Align Brand and Reputation

3 Communication Best Practices to Align Brand and Reputation

Blog Post01 Mar, 2021

Throughout the COVID-19 pandemic, the food and beverage industry has struggled to survive. Research from Yelp suggests that 60% of closed restaurants will never reopen, and even the world’s biggest chains are finding it challenging to stay afloat. Starbucks, for instance, suffered a 40% sales decline in the third quarter of 2020 as workers and travelers switched to home-brewed coffee. 

In the face of tremendous uncertainty, it would be understandable if the coffee giant decided to cut costs wherever possible. However, Starbucks chose a different route from the start, announcing new mental health resources for all U.S. employees and their eligible family members in March 2020. From a company that’s already known for generous benefits like free tuition and stock options, this an important business lesson: Corporate reputation is important in both good and bad times.

How to Improve Corporate Reputation Through Strategic Communication

If you’ve been in a brand strategy session, you know how much time and money the average company invests in its identity (e.g., logos, packaging, advertising, etc.) to connect with audiences. But it’s common for an organization to neglect its corporate reputation, which is how investors, consumers, and other stakeholders interpret its actions, communications, and ability to deliver value.

Your brand is the promise your company makes, and your reputation is your ability to keep that promise. Organizations have historically invested more in their brands, resulting in strong brand scores but poor corporate reputations. The good news is that you can align the two and improve your company’s business outcomes through strategic communication. To get started, follow these three communication best practices:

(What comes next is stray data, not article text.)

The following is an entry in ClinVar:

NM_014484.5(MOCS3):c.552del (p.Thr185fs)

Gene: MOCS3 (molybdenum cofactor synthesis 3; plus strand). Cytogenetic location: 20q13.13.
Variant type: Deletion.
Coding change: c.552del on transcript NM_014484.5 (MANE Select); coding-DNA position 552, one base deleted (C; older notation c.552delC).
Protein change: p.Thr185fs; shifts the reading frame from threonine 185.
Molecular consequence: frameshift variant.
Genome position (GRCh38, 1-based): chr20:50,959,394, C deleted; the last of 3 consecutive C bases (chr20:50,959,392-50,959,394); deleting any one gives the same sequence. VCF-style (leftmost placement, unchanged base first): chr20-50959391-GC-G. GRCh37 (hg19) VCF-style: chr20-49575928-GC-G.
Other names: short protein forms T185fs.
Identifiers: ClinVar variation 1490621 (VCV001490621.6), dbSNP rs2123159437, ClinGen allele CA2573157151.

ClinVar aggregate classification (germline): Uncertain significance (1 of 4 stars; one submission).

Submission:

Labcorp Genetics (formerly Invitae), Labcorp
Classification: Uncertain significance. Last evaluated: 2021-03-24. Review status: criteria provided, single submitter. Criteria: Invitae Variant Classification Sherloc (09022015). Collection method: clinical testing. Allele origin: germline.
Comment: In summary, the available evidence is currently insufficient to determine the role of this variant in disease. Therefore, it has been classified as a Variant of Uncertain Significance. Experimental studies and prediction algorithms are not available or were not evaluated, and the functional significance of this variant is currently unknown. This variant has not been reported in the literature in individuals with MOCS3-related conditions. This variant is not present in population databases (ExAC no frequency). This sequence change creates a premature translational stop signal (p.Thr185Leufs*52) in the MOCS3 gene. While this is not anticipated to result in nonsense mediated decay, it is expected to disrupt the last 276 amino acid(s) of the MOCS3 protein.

1. Be consistent, honest, and proactive.

At RepTrak, we discovered that companies with constant communication are seen as more trustworthy. People are more likely to give you the benefit of the doubt if you’re communicating regularly and proactively about what’s going on. Just remember that your company updates won’t always contain good news, especially during a global health crisis.

When the World Health Organization declared the coronavirus a pandemic, Airbnb made the difficult decision to allow all guests to cancel their reservations for a full refund. This notice was undoubtedly difficult for hosts to hear, but Airbnb’s email explained that forcing customers to stick to their travel plans would be bad for public health. In the end, the difficult decision demonstrated the company’s responsibility. If you can show people that you’re acting in their best interests, then it’ll improve the public perception of your company.

2. Talk about your ESG initiatives.

In an episode of the “Inside the Strategy Room” podcast, McKinsey’s Robin Nuttall explains that most academic studies on environmental, social, and corporate governance identify a positive correlation between ESG scores and financial performance. ESG initiatives are good for business, but they can go from good to groundbreaking with the right communications strategy.

Today, ESG is the primary driver of consumer sentiment. This isn’t surprising when you consider the attention people pay to environmental issues, employee health and safety, and social justice. Regardless of whether they’re aware of it, consumers evaluate these factors when deciding where to shop, what to buy, and even where to work. To fully capitalize on your organization’s ESG initiatives, you need to tell people what you’re doing and why you’re doing it.

3. Use earned media to boost credibility.

The content marketing revolution was a significant shift from traditional advertising strategies. Many brands went all-in on owned media like blog posts, white-papers, and social media. Although owned media gives you granular control over your messaging, it doesn’t carry the same credibility as a third-party source.

Our research shows that companies experience bigger reputation boosts when people learn about their decisions from traditional media outlets. If you want to prioritize earned media, try sending press releases to news websites and building relationships with other media publications and influencers. You might not completely control the narrative, but it will help people trust your company more.

It takes a concerted communications strategy to improve and manage your corporate reputation. By following these three communication best practices, you can align your brand and reputation and reap the benefits of enhancing your company’s public perception.

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